Reporters on the Job
• Swimming in Molasses: For today's story, staff writer Dan Murphy intended to spend more time with Iraqi policemen and their families (page 1). He left the hotel at 8:30 a.m. to pick up a letter at the Interior Ministry that would allow him full access to Baghdad's police stations (though Iraq is far from normal, its old bureaucracy is reasserting itself well enough).
But first, he spent an an hour-and-a-half in traffic, generated by the fact that more of Baghdad's roads have been closed to protect US and Iraqi government installations, and by the gas lines that now seem to snake across the city. The Monitor's Iraqi interpreter estimated one gas line stretched for 6 miles.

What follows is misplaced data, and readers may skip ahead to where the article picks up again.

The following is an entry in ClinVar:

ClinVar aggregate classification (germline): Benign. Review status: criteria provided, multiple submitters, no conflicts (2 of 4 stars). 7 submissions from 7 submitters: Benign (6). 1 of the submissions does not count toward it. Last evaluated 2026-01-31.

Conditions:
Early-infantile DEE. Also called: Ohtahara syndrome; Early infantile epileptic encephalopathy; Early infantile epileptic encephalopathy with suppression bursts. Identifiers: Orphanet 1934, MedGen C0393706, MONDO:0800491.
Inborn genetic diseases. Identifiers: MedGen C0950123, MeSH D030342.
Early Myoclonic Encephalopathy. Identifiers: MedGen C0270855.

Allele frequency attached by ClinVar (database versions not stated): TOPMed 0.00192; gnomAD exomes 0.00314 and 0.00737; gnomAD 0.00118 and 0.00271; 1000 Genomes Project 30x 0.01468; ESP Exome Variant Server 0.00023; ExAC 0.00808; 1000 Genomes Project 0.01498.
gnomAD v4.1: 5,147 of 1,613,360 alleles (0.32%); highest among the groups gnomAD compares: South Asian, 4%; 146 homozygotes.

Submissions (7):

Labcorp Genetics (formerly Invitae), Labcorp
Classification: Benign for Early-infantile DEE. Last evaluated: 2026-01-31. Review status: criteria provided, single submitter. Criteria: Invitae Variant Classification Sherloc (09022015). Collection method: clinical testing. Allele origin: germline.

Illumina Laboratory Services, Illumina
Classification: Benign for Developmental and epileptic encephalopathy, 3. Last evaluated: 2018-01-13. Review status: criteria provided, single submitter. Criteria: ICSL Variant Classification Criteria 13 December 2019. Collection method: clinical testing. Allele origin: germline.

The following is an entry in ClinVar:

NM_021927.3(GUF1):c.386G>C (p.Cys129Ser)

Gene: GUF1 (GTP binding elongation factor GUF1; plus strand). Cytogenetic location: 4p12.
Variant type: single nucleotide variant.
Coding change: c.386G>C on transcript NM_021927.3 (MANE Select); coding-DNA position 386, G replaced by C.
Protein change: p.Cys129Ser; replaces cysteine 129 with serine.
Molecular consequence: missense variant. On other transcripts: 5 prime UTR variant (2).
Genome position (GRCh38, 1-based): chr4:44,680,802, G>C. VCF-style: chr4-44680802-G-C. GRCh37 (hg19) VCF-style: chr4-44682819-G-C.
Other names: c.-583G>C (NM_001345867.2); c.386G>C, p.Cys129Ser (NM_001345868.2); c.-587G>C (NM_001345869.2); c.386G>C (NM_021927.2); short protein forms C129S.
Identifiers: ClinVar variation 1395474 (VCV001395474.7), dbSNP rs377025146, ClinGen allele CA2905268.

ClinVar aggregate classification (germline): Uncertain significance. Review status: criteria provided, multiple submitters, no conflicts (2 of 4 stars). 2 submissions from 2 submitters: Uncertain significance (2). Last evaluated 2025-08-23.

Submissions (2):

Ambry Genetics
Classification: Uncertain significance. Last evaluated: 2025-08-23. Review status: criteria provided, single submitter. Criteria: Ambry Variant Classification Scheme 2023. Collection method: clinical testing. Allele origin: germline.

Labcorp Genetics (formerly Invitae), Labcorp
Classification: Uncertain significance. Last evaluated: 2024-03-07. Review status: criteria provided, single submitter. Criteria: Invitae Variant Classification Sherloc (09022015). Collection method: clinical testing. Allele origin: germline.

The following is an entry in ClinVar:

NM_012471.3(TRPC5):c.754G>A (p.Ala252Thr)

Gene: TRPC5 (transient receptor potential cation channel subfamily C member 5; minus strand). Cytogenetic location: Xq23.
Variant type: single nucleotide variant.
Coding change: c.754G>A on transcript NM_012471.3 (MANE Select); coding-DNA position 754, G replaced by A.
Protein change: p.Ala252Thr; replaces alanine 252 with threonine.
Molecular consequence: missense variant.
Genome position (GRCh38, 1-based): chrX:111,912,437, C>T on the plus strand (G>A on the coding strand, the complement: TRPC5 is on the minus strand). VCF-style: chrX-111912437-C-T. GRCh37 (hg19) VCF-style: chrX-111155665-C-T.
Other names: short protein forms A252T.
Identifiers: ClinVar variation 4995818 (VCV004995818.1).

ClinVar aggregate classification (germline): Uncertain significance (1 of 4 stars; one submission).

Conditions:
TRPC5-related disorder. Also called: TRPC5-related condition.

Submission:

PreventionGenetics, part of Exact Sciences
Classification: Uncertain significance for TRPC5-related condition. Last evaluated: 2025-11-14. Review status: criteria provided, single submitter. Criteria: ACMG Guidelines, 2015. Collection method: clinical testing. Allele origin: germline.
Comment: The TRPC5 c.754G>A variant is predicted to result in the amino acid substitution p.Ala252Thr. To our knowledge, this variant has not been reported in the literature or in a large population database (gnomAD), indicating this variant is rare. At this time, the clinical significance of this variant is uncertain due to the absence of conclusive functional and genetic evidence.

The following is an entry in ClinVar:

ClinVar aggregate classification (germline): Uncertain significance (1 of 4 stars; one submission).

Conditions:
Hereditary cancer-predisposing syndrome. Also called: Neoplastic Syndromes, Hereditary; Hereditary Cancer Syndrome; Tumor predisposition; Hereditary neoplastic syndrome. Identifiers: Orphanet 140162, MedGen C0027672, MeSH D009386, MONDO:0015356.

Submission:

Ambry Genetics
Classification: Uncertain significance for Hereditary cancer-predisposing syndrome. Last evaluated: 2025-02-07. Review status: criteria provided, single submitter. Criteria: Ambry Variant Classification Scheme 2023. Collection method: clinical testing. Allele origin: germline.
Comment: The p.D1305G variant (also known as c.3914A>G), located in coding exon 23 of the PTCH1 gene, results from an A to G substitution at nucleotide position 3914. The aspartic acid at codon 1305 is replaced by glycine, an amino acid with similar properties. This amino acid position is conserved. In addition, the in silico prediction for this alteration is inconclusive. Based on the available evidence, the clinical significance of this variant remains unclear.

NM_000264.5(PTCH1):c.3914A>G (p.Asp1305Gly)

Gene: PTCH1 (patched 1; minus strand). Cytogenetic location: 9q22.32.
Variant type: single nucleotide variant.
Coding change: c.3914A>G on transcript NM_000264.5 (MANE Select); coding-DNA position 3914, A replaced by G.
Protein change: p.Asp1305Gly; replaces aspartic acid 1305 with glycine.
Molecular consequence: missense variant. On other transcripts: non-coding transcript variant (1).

Upon arriving at the ministry, there was about an hour of delay in getting into the building, including the mile-long walk from the distant car park designed to protect against suicide bombers. The last time Dan visited the ministry in August, he drove right up to it.
He left the ministry at about 12:30 p.m. In the afternoon, Dan planned to meet with a police family who recently lost a son to the insurgency. But as he left the hotel, a suicide car-bomb exploded in a police station near the family's home. When he arrived, the road was closed. "Iraq is a more dangerous place today, but you don't really feel it, going about your business as a reporter,'' says Dan. "The biggest change is how hard it is to get around day to day. It's like swimming through molasses."
David Clark Scott